Hate, anger, lies…is a social network connecting us, or driving us further apart? Negative posts and misinformation poisoning your feed. Eyewitness News’ Joey Horta investigates the social media overload.

By JOEY HORTA | February 28, 2017

From teens to great-grandparents, just about everybody is on Facebook these days. With so many negative posts coming at you, experts say it could be taking a toll on your relationships.

But there are steps you can take to cut down on the negativity.

Filling up the coffee machine and making a fresh pot – for many people it's part of the morning routine.

And nowadays you can't have a "cup of Joe" without scrolling through your Facebook feed in a world that's constantly connected.

"Got my iPhone; got my Apple Watch," said Michelle Chamberlain Kumpe, who like so many others, can't help but notice the overwhelming amount of negative posts which can really grind your gears.

"When you're constantly seeing 10 to 20 hate-filled posts – you know – I don't need that right now," Chamberlain Kumpe said.

It's so frustrating; nearly four in 10 users decide to block or minimize political content, according to the Pew Research Center.

Why? A difference in viewpoints, bashing a candidate you support, or offensive images that a user is fed up with.

So when does it go too far?

"When you're constantly seeing 10 to 20 hate-filled posts – you know – I don't need that right now"

"Click, share – boom; it’s there for everybody to see it," Chamberlain Kumpe said.

Fresno State Professor Betsy Hays said social media is now connected to every aspect of public relations.

"I use the phrase 'just because you can, doesn't mean your should' a lot. And I think that's something we all need to keep in mind when we're communicating," Hays said.

One study from Pew Research Center shows liberal Democrats are more likely to change their views after being exposed to social media.

Oftentimes it's "fake news" that's doing the damage.

"Try as best we can to make sure the information we share is accurate, because otherwise we are – you know – perpetuating untruths and false facts, and that is damaging," Hays said.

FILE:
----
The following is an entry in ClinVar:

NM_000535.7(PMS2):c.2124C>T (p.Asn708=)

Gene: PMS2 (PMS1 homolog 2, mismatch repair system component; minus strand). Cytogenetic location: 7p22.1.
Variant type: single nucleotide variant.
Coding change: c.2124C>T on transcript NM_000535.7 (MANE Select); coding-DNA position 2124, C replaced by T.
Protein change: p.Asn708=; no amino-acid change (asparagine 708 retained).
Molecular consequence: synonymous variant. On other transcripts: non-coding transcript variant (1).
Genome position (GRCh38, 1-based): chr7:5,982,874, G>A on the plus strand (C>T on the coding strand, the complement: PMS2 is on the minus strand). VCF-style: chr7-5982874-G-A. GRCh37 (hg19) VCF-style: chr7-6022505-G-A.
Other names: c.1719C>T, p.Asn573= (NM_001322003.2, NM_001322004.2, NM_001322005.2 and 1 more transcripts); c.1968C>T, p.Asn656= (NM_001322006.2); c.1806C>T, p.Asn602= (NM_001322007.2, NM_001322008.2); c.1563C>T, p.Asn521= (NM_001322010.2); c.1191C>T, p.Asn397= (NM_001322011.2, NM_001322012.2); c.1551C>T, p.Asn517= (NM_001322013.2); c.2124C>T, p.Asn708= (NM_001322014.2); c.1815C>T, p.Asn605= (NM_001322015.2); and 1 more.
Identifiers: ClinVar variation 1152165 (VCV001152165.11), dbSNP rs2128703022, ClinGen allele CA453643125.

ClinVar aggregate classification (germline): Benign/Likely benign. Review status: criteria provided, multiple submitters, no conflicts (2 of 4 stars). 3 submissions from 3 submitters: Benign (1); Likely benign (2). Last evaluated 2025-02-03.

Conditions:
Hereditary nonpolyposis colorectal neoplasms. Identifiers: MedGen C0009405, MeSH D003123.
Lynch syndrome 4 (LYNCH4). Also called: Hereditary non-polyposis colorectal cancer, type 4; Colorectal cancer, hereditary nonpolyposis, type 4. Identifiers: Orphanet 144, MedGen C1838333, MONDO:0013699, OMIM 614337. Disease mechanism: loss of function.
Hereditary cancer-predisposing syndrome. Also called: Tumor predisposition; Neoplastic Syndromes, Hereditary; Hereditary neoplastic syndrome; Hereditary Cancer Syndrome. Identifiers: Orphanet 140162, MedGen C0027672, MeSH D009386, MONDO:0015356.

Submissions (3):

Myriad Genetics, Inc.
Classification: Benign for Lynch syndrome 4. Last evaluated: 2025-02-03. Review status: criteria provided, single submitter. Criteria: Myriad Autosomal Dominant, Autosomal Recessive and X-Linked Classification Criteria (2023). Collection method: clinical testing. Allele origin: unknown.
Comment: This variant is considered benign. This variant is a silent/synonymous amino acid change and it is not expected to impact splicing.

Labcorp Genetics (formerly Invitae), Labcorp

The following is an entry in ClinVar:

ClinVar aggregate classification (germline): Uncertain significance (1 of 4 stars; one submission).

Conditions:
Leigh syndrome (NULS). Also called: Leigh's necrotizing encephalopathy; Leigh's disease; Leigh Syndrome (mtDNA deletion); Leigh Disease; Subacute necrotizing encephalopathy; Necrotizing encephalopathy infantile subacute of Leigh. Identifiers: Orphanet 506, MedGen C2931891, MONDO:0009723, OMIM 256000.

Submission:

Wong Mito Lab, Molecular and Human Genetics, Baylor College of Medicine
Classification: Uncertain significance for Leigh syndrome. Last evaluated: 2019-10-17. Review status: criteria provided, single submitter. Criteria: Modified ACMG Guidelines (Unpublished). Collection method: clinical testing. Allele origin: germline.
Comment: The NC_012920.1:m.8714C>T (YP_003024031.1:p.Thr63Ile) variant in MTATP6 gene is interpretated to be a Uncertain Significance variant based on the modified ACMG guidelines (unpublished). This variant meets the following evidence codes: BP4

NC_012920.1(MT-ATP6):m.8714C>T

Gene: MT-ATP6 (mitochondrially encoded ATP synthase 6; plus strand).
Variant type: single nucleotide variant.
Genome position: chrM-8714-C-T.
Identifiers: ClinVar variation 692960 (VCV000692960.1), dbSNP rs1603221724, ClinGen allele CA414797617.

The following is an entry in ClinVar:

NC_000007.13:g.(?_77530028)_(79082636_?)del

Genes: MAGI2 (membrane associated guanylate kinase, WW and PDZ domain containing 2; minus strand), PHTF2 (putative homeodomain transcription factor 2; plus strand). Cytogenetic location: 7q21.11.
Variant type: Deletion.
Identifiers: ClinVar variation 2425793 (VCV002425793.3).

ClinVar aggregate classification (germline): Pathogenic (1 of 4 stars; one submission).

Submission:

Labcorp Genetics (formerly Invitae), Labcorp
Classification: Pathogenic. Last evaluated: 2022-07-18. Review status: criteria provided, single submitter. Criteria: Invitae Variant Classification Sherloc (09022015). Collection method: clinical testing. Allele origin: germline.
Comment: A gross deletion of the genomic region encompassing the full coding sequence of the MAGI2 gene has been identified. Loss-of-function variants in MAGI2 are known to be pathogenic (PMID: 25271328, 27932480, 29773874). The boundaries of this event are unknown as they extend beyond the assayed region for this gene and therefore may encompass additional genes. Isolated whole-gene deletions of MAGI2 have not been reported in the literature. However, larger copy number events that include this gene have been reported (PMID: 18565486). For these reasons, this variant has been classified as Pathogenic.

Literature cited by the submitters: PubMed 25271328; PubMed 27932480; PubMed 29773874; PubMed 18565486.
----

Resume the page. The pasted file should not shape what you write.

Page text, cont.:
It could shape the user's understanding of the world, according to Assistant Professor Aimee Rickman, who focuses on child and family sciences at Fresno State.

One area of study: propaganda in your news feed.

"Its actually comes more efficiently because it's being shared by friends – being shared by people we know. Word of mouth advertising is the most efficient and successful form of advertising and our friends are doing the kind of work advertisers used to have to do – passing information onto us," Rickman said.

"Click, share – boom; it’s there for everybody to see it"

She studies how adolescent girls are influenced, by having their so called friends on Facebook, all in the same spot, reacting to the same post, which wouldn't really happen in person and can lead to miscommunication, when different people interpret the message.

"They show parts of themselves on different platforms – Facebook primarily – to adults and parents who they know are watching them there and then; they'll show other parts of themselves on other sites where they know their parents aren't," Rickman said.

A first world problem that people like Chamberlain Kumpe, who love keeping in touch through social media but don't want it to bog them down, are learning to unplug from.

There's even an app you can download called "Remove All Politics from Facebook," to keep it from stirring up emotions.

"That's my goal for this year – to really spend quiet time not on my mobile device, but just kind of disconnect all the way around – which is a tough thing to do," Chamberlain Kumpe said.

She'll try to take more time to have conversations in person while taking in the view.

3 ways to block political posts from your Facebook feed

From CBS News by Jennifer Earl


Download the “Remove All Politics From Facebook” Chrome extension


Try the “Social Fixer” plugin


Hide or Unfollow a post or profile




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